The Shakespeare Conference: SHK 24.0152 Thursday, 4 April 2013
Date: April 2, 2013 1:45:36 AM EDT
Subject: “Quit” as “Requite” R&J
Duncan Salkeld remarked:
> The question that intrigues me is—what happened
> to make R&J Q1 such a good ‘bad’ quarto?
If Q1 reports a performance (as I argue) the textual quality depends on how well players delivered their lines. Heywood suggests of You Know Not Me that “at first” it was well performed but the extant report (as he asserts) is embarrassingly corrupt. Memorial reconstruction implies bad text for various reasons but theatrical reporting accommodates such botching as “Queen Mab”; we needn’t assume the actors took things all that seriously.
As I observed in another post, minute agreement between quarto passages doesn’t indicate a ‘good’ Q1 when it undoubtedly shared copy-duty for Q2’s printing; it indicates compositors worked primarily from Q1 at those points, rather than manuscript copy. It’s then hard to tell how ‘good’ Q1 is.
Conjecture has it that Chettle took a hand with Q1’s text (Thomas, Jowett); who else intervened is hard to know. Assuming Q2 was printed from authorial foul papers is even less warranted now (Werstine, 2012). And Q2 has its own problems, over and above contamination from Q1.
As for quit, Tiffany rightly equates to requite. Aphaeresis of re is common; the words can mean the same anyway: ‘quittal’, Lucr. With no first syllable pronunciation might vary, but e's an iffy guide. For example (and 500 words), my putative John of Bordeaux stenographer does it in style (as always):
. . . my lord the fayth 277
of Iohn of Burdiox his servies in yor royall fathers wares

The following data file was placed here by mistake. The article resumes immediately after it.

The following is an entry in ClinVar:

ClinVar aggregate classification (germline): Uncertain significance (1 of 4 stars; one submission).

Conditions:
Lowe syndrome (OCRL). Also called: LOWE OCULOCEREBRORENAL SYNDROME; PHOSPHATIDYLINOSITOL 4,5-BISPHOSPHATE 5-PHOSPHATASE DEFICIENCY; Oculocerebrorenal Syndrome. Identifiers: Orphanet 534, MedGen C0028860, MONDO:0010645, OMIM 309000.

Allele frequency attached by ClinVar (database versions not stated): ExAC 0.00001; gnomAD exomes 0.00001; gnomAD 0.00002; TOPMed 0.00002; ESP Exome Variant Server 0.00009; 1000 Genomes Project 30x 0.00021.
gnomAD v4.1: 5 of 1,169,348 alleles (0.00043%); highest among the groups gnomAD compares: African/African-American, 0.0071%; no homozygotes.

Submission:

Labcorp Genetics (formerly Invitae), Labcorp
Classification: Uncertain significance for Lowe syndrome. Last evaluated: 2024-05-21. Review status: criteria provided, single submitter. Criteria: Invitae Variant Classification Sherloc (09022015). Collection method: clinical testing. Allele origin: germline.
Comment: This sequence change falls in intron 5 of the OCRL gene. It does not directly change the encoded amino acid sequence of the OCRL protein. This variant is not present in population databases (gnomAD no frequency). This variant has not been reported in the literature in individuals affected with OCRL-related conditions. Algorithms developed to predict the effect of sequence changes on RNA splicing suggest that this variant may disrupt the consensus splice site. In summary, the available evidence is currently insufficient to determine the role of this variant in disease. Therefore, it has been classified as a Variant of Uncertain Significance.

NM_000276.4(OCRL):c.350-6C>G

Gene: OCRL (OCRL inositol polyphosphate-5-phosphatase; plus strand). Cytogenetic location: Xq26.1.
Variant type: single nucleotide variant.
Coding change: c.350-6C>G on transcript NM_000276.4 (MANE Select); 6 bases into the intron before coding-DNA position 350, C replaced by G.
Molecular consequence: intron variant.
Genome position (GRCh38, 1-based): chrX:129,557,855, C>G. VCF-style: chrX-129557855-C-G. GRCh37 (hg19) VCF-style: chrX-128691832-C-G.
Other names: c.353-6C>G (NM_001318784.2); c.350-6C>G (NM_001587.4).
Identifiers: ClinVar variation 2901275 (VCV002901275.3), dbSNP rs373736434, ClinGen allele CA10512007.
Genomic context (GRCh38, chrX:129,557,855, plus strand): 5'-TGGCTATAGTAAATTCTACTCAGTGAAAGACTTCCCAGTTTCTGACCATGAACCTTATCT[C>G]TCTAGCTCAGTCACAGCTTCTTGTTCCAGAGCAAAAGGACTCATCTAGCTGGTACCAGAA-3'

his wondes his blud in Cunteries quarill sheed deserve the
. . . for provf I men to **quit**
thy traveles well thow shalt reseve theas Iewells . . . 340
ij scolle but perce hath he tought to distungush a noune
adgative from a none substantive 370
perce I that he hath and this it is a noune agative is a
bariell of strong beere for yf it be epse he in beralle ter
or tittulid by the nam of hufcape it will mak a man
not able to stand by him selfe but throw him for a noune
adgetive **quit** vnder the table) j scoller) well sayd perce
now whates a nowne substantive) perce) ho my masters
war of a noun substantive ites a Dangerius poynt of
lerninge for I knew a wench in oxford dell so longe
with a noune substantive that fyrst she cried out of a
chopping boye and after was whipte vp and doun the
toune for Lecherie) ii scoller . . .
[Lyly: a nowne adjective is that can not stand by hymselfe . . .
a nowne substantive is that standeth by himself.]
I now me semes I clime the sacred spher of paphian
quine, and trembling bow my knes befor the Commander
of my hart ha be not coy for I am **quit** consumd 682
As transcription from authorized playtext this is all impossible. Transcribed from phonetic shorthand, the text is ‘good.’
Gerald E. Downs